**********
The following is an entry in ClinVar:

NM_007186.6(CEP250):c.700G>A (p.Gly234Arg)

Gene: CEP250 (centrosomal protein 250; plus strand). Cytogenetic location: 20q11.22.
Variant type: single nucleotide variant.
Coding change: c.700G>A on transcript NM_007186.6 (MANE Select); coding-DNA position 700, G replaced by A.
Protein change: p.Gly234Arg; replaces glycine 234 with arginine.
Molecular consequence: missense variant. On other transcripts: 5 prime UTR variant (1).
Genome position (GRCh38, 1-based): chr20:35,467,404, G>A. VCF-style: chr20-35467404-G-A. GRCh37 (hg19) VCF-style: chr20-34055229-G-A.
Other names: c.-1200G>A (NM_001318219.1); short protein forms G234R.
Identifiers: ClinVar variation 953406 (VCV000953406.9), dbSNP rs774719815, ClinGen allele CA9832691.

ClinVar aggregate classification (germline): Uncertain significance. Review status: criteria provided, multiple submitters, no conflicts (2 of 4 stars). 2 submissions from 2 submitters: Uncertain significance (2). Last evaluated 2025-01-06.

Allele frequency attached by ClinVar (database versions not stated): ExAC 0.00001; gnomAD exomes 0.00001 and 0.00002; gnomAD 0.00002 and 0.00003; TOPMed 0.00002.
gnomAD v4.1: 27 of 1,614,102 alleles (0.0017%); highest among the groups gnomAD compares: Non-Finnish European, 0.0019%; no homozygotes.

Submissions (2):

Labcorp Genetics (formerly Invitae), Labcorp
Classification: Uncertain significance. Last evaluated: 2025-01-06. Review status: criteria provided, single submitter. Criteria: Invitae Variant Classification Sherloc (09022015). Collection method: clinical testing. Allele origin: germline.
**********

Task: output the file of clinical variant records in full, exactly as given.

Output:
The following is an entry in ClinVar:

NM_007186.6(CEP250):c.700G>A (p.Gly234Arg)

Gene: CEP250 (centrosomal protein 250; plus strand). Cytogenetic location: 20q11.22.
Variant type: single nucleotide variant.
Coding change: c.700G>A on transcript NM_007186.6 (MANE Select); coding-DNA position 700, G replaced by A.
Protein change: p.Gly234Arg; replaces glycine 234 with arginine.
Molecular consequence: missense variant. On other transcripts: 5 prime UTR variant (1).
Genome position (GRCh38, 1-based): chr20:35,467,404, G>A. VCF-style: chr20-35467404-G-A. GRCh37 (hg19) VCF-style: chr20-34055229-G-A.
Other names: c.-1200G>A (NM_001318219.1); short protein forms G234R.
Identifiers: ClinVar variation 953406 (VCV000953406.9), dbSNP rs774719815, ClinGen allele CA9832691.

ClinVar aggregate classification (germline): Uncertain significance. Review status: criteria provided, multiple submitters, no conflicts (2 of 4 stars). 2 submissions from 2 submitters: Uncertain significance (2). Last evaluated 2025-01-06.

Allele frequency attached by ClinVar (database versions not stated): ExAC 0.00001; gnomAD exomes 0.00001 and 0.00002; gnomAD 0.00002 and 0.00003; TOPMed 0.00002.
gnomAD v4.1: 27 of 1,614,102 alleles (0.0017%); highest among the groups gnomAD compares: Non-Finnish European, 0.0019%; no homozygotes.

Submissions (2):

Labcorp Genetics (formerly Invitae), Labcorp
Classification: Uncertain significance. Last evaluated: 2025-01-06. Review status: criteria provided, single submitter. Criteria: Invitae Variant Classification Sherloc (09022015). Collection method: clinical testing. Allele origin: germline.